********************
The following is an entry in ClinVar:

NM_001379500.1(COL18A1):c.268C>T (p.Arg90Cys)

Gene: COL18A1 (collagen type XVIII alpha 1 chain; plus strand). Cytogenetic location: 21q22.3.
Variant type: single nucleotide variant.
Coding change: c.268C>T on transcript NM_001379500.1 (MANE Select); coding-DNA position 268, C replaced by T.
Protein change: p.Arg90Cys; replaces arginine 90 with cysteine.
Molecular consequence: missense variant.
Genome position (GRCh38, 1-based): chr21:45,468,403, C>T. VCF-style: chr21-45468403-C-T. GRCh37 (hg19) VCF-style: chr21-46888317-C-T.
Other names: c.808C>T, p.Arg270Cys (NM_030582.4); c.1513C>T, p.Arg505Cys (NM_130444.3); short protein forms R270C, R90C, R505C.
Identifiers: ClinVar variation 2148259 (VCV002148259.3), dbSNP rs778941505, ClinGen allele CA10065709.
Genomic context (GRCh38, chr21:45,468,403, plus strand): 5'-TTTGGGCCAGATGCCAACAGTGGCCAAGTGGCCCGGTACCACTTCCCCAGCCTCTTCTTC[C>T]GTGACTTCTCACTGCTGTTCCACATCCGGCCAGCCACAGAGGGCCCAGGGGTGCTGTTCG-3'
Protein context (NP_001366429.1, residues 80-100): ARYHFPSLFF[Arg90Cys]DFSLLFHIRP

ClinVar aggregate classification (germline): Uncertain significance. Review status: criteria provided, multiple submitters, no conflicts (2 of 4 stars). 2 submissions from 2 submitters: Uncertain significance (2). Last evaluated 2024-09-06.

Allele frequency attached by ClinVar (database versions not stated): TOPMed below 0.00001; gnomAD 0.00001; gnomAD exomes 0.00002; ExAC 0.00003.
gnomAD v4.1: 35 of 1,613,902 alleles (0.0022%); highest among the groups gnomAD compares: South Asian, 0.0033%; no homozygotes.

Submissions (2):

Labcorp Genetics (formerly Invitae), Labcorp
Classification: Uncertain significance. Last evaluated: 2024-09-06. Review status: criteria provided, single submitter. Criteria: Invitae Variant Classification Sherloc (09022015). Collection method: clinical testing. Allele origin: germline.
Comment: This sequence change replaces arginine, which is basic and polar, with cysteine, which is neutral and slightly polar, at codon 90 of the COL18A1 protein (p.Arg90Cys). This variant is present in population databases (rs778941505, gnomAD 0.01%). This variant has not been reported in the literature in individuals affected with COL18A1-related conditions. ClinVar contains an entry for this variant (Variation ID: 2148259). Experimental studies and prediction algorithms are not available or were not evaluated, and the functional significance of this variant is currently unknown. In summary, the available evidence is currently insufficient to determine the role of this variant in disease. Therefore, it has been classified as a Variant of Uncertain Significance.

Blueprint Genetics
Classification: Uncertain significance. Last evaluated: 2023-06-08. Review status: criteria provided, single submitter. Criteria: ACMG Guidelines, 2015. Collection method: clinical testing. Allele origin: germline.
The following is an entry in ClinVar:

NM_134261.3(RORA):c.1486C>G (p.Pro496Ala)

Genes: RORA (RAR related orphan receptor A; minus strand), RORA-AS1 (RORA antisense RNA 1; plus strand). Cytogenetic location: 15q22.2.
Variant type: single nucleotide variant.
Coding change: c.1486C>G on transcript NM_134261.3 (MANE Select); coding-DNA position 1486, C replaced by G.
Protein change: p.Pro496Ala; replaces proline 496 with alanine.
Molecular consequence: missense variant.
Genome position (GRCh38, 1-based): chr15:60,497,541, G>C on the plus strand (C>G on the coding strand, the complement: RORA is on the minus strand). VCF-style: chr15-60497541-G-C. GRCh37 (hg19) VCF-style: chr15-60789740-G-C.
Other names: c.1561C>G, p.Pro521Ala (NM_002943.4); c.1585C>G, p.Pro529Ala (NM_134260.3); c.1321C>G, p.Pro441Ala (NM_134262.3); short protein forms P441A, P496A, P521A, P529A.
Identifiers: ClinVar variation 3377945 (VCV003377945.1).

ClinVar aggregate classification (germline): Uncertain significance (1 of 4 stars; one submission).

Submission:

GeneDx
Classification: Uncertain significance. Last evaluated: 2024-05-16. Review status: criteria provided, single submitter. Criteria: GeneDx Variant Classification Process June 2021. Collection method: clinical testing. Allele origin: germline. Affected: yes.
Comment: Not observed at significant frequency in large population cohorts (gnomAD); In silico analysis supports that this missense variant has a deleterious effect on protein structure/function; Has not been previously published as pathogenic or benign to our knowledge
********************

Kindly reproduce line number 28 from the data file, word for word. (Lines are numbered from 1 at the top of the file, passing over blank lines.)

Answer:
Molecular consequence: missense variant.